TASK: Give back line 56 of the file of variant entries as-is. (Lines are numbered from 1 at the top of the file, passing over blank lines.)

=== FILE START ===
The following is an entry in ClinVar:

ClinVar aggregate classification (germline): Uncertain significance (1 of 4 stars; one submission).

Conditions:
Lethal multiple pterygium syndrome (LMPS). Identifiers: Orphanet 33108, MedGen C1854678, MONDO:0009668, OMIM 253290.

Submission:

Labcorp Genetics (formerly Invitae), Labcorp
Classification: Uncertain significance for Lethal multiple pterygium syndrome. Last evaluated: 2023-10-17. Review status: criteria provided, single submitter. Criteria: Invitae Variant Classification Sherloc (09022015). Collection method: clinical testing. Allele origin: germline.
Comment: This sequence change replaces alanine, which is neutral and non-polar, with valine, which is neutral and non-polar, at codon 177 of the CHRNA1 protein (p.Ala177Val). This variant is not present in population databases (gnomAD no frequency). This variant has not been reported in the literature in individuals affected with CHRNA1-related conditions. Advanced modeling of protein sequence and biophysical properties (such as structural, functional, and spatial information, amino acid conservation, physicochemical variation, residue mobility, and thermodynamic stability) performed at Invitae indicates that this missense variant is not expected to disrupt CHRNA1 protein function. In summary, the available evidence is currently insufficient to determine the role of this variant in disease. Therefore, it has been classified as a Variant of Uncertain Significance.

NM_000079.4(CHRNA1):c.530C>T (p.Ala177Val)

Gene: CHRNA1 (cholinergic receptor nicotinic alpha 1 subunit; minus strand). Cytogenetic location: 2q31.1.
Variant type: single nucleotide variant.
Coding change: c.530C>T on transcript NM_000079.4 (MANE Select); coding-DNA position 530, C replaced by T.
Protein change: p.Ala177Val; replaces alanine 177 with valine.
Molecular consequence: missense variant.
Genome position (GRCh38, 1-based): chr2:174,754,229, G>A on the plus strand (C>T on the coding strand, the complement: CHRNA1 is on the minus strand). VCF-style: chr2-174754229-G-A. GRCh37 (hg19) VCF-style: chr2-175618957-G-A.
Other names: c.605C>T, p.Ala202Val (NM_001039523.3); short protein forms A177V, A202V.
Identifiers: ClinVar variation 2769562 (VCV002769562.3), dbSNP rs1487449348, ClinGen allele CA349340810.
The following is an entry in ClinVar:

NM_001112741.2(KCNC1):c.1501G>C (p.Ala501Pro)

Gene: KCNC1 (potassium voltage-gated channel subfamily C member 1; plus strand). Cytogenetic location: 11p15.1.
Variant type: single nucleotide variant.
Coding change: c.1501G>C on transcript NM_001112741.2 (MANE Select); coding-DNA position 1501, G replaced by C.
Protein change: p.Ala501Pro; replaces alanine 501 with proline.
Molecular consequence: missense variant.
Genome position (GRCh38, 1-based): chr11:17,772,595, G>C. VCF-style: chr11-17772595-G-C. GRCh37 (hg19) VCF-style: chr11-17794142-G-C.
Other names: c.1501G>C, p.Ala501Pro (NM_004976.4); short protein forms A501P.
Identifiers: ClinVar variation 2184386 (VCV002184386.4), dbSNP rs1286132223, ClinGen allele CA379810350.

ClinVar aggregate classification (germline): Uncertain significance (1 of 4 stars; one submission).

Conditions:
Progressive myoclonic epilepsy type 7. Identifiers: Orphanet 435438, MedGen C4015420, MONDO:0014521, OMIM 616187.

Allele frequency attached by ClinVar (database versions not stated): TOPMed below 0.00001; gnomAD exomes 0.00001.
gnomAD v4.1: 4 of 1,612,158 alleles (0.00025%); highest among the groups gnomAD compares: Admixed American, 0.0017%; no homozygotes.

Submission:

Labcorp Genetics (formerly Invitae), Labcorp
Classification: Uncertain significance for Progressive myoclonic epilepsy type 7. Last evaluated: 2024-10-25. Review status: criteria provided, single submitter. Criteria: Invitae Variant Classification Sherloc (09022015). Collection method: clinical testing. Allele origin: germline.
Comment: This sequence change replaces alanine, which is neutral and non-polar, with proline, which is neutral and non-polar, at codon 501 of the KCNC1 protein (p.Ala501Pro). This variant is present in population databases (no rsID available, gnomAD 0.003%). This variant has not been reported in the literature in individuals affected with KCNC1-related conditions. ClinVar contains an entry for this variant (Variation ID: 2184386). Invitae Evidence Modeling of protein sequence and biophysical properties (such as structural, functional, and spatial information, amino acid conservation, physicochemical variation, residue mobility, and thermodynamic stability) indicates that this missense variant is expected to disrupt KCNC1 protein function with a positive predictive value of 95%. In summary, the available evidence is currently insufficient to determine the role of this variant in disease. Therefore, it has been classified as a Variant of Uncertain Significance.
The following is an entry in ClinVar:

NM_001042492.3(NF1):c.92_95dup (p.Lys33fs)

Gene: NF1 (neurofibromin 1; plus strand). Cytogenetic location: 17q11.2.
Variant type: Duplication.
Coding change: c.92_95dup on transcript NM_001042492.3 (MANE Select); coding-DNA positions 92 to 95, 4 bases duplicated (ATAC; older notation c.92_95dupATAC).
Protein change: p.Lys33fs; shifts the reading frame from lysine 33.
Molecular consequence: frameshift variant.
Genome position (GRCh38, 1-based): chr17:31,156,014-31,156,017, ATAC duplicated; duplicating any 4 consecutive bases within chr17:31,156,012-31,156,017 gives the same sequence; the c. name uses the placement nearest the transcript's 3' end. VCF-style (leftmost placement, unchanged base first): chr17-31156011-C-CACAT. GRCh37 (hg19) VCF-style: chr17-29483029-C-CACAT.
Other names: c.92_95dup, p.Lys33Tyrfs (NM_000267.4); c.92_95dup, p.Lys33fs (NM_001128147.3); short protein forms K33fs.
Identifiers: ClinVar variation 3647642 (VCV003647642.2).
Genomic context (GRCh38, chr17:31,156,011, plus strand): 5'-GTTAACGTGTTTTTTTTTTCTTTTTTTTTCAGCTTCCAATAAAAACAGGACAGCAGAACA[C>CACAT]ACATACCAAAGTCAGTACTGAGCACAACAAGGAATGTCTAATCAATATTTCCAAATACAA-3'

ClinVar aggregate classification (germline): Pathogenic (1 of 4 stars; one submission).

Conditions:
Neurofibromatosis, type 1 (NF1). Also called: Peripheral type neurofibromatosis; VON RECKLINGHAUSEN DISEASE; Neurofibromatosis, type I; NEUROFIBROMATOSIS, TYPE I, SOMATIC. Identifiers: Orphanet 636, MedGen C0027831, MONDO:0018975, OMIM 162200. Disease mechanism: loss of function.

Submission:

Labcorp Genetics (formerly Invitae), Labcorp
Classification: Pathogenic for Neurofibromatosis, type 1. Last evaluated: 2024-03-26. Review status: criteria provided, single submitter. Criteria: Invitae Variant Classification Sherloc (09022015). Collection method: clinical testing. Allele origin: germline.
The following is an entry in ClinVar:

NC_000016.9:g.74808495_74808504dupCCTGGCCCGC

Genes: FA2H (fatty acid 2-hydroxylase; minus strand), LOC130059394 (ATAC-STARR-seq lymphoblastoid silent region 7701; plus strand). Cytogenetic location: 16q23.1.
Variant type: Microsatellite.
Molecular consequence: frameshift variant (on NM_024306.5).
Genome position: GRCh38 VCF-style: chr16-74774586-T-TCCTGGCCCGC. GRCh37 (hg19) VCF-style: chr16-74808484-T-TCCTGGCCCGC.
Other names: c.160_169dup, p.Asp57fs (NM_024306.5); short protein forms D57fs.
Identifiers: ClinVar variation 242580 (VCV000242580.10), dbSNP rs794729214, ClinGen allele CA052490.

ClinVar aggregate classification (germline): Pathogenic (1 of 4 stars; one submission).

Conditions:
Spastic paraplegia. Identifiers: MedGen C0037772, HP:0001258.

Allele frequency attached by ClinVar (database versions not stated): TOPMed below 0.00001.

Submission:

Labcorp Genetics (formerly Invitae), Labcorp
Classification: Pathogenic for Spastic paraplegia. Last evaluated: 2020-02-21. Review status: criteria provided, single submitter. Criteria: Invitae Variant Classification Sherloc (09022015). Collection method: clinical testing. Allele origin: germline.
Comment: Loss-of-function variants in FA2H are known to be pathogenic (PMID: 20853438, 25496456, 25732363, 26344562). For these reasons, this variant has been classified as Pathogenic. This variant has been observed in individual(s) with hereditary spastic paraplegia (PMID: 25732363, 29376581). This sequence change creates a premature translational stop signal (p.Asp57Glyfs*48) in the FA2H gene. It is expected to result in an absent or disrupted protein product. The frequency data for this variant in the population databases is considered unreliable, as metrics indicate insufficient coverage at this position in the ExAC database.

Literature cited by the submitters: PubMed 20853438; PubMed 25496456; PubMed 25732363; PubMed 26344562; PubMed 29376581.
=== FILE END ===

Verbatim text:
Genes: FA2H (fatty acid 2-hydroxylase; minus strand), LOC130059394 (ATAC-STARR-seq lymphoblastoid silent region 7701; plus strand). Cytogenetic location: 16q23.1.